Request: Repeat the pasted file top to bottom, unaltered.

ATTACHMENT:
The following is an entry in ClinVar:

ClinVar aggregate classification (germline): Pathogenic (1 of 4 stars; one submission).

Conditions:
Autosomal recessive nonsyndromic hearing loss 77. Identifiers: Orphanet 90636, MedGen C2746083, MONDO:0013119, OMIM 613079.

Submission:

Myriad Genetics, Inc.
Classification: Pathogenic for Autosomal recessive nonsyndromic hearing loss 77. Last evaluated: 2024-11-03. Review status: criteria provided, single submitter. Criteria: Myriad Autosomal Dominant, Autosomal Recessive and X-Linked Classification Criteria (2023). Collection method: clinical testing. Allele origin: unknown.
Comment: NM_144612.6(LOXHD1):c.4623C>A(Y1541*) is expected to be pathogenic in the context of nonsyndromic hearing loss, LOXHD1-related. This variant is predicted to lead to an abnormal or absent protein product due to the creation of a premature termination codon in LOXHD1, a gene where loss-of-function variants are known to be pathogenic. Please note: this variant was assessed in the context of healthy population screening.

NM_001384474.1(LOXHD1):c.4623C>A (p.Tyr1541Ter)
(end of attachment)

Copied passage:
The following is an entry in ClinVar:

ClinVar aggregate classification (germline): Pathogenic (1 of 4 stars; one submission).

Conditions:
Autosomal recessive nonsyndromic hearing loss 77. Identifiers: Orphanet 90636, MedGen C2746083, MONDO:0013119, OMIM 613079.

Submission:

Myriad Genetics, Inc.
Classification: Pathogenic for Autosomal recessive nonsyndromic hearing loss 77. Last evaluated: 2024-11-03. Review status: criteria provided, single submitter. Criteria: Myriad Autosomal Dominant, Autosomal Recessive and X-Linked Classification Criteria (2023). Collection method: clinical testing. Allele origin: unknown.
Comment: NM_144612.6(LOXHD1):c.4623C>A(Y1541*) is expected to be pathogenic in the context of nonsyndromic hearing loss, LOXHD1-related. This variant is predicted to lead to an abnormal or absent protein product due to the creation of a premature termination codon in LOXHD1, a gene where loss-of-function variants are known to be pathogenic. Please note: this variant was assessed in the context of healthy population screening.

NM_001384474.1(LOXHD1):c.4623C>A (p.Tyr1541Ter)